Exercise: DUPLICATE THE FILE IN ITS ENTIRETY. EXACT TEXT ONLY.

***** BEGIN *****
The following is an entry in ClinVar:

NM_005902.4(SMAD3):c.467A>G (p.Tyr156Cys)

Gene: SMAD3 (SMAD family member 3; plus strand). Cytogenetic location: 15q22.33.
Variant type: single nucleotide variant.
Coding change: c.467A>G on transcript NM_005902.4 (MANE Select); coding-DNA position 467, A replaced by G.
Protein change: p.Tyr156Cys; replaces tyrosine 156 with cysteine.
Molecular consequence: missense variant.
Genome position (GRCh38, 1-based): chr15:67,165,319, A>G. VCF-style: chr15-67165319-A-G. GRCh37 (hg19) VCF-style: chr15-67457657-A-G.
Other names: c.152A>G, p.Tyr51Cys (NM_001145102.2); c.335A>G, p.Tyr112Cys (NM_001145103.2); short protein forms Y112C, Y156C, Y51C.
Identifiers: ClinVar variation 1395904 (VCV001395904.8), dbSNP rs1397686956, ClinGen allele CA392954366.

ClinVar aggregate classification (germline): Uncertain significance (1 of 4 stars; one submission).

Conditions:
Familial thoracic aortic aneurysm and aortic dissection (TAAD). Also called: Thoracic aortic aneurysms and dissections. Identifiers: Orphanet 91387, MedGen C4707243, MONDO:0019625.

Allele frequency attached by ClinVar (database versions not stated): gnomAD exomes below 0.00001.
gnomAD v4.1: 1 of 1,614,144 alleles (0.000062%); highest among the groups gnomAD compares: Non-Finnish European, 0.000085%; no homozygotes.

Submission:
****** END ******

The following is an entry in ClinVar:

NM_005902.4(SMAD3):c.467A>G (p.Tyr156Cys)

Gene: SMAD3 (SMAD family member 3; plus strand). Cytogenetic location: 15q22.33.
Variant type: single nucleotide variant.
Coding change: c.467A>G on transcript NM_005902.4 (MANE Select); coding-DNA position 467, A replaced by G.
Protein change: p.Tyr156Cys; replaces tyrosine 156 with cysteine.
Molecular consequence: missense variant.
Genome position (GRCh38, 1-based): chr15:67,165,319, A>G. VCF-style: chr15-67165319-A-G. GRCh37 (hg19) VCF-style: chr15-67457657-A-G.
Other names: c.152A>G, p.Tyr51Cys (NM_001145102.2); c.335A>G, p.Tyr112Cys (NM_001145103.2); short protein forms Y112C, Y156C, Y51C.
Identifiers: ClinVar variation 1395904 (VCV001395904.8), dbSNP rs1397686956, ClinGen allele CA392954366.

ClinVar aggregate classification (germline): Uncertain significance (1 of 4 stars; one submission).

Conditions:
Familial thoracic aortic aneurysm and aortic dissection (TAAD). Also called: Thoracic aortic aneurysms and dissections. Identifiers: Orphanet 91387, MedGen C4707243, MONDO:0019625.

Allele frequency attached by ClinVar (database versions not stated): gnomAD exomes below 0.00001.
gnomAD v4.1: 1 of 1,614,144 alleles (0.000062%); highest among the groups gnomAD compares: Non-Finnish European, 0.000085%; no homozygotes.

Submission: